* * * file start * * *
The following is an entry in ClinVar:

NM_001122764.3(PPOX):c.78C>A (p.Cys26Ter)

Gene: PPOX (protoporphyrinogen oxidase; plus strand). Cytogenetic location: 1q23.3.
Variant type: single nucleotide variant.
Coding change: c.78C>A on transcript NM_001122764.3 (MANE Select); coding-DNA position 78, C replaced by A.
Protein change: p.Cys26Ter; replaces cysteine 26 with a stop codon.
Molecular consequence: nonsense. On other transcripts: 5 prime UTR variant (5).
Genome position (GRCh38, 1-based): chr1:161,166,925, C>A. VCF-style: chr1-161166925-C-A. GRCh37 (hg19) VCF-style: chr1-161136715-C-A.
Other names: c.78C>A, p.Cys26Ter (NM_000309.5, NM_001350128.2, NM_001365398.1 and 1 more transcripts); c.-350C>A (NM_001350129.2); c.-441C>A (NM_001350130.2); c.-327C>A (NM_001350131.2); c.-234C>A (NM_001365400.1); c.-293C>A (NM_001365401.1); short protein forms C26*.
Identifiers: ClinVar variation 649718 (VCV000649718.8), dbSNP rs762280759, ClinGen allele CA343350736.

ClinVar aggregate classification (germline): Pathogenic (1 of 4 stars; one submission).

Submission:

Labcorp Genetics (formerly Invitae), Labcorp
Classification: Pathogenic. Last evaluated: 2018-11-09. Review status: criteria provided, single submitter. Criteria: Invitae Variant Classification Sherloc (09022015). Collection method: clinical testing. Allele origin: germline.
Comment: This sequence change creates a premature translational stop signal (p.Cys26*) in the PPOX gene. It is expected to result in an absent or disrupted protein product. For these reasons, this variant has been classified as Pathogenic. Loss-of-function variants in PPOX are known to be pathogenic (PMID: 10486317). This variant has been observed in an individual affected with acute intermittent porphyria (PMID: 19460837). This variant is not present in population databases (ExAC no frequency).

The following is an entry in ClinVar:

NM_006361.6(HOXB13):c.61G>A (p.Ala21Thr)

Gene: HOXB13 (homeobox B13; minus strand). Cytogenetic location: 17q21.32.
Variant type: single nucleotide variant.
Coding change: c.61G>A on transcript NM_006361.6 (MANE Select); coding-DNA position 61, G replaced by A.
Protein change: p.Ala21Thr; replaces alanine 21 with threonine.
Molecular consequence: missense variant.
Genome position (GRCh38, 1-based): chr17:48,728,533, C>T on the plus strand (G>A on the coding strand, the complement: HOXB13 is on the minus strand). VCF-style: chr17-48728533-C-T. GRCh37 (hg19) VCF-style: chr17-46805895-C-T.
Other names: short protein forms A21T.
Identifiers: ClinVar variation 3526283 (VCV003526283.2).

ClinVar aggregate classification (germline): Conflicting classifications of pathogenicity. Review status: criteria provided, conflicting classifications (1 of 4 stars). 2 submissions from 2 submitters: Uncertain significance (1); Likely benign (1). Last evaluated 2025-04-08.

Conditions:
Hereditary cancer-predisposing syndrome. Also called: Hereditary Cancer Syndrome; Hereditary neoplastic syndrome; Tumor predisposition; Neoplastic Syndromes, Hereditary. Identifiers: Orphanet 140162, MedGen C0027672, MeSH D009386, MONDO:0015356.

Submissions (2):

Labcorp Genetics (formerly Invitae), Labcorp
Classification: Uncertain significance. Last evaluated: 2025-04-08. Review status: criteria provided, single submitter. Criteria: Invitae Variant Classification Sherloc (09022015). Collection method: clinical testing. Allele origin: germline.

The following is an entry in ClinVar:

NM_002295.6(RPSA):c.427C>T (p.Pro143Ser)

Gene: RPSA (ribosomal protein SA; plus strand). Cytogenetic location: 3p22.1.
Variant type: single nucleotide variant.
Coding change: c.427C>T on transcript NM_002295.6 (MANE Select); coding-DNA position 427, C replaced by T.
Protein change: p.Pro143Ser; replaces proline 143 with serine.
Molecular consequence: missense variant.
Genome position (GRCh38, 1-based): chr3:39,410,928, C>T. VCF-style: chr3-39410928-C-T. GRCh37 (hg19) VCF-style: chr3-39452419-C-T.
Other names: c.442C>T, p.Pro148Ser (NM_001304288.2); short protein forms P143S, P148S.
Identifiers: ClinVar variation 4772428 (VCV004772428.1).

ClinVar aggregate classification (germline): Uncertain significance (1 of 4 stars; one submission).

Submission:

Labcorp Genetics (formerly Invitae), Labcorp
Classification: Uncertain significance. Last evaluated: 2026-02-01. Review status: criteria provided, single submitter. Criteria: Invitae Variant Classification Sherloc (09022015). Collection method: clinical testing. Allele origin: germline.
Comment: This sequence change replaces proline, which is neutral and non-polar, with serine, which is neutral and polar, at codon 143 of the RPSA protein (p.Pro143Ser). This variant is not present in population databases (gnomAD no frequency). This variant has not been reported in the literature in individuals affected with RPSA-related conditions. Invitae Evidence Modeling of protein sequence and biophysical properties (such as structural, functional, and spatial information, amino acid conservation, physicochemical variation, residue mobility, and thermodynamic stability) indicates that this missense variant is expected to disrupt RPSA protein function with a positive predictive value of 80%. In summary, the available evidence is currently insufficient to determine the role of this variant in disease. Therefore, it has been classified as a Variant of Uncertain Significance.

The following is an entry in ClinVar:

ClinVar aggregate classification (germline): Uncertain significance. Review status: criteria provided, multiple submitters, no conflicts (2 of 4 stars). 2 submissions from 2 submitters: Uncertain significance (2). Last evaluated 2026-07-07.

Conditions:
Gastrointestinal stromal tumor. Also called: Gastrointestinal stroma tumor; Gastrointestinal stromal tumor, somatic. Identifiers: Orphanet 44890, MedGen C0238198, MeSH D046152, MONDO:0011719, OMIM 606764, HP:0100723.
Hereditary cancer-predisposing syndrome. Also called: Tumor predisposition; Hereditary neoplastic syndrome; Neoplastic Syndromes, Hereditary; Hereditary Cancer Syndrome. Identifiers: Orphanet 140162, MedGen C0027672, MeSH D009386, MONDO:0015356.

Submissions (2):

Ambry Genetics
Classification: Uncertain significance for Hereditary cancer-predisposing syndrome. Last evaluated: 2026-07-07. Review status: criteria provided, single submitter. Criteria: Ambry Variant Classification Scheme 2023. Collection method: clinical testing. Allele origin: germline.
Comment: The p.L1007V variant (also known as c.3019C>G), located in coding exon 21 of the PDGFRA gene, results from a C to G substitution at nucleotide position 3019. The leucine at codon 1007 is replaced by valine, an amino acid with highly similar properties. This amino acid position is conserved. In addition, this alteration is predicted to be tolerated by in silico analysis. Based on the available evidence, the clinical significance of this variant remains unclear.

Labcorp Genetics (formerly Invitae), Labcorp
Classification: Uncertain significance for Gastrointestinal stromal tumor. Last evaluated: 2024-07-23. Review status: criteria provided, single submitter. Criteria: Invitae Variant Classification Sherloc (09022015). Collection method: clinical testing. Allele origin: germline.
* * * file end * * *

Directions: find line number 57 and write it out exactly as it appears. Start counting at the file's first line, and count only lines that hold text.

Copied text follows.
Classification: Uncertain significance for Gastrointestinal stromal tumor. Last evaluated: 2024-07-23. Review status: criteria provided, single submitter. Criteria: Invitae Variant Classification Sherloc (09022015). Collection method: clinical testing. Allele origin: germline.